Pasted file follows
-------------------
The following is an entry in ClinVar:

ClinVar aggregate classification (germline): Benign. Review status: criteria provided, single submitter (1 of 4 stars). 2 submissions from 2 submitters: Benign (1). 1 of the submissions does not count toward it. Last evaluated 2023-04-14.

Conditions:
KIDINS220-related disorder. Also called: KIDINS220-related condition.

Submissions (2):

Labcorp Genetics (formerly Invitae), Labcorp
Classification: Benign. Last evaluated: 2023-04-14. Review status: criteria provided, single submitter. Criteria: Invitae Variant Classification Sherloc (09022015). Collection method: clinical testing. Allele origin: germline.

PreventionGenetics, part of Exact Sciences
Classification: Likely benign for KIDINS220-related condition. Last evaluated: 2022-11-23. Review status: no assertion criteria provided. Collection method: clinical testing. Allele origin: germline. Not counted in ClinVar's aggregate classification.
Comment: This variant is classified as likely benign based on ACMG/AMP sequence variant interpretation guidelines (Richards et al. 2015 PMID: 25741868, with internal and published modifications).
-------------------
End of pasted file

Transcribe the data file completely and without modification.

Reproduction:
The following is an entry in ClinVar:

ClinVar aggregate classification (germline): Benign. Review status: criteria provided, single submitter (1 of 4 stars). 2 submissions from 2 submitters: Benign (1). 1 of the submissions does not count toward it. Last evaluated 2023-04-14.

Conditions:
KIDINS220-related disorder. Also called: KIDINS220-related condition.

Submissions (2):

Labcorp Genetics (formerly Invitae), Labcorp
Classification: Benign. Last evaluated: 2023-04-14. Review status: criteria provided, single submitter. Criteria: Invitae Variant Classification Sherloc (09022015). Collection method: clinical testing. Allele origin: germline.

PreventionGenetics, part of Exact Sciences
Classification: Likely benign for KIDINS220-related condition. Last evaluated: 2022-11-23. Review status: no assertion criteria provided. Collection method: clinical testing. Allele origin: germline. Not counted in ClinVar's aggregate classification.
Comment: This variant is classified as likely benign based on ACMG/AMP sequence variant interpretation guidelines (Richards et al. 2015 PMID: 25741868, with internal and published modifications).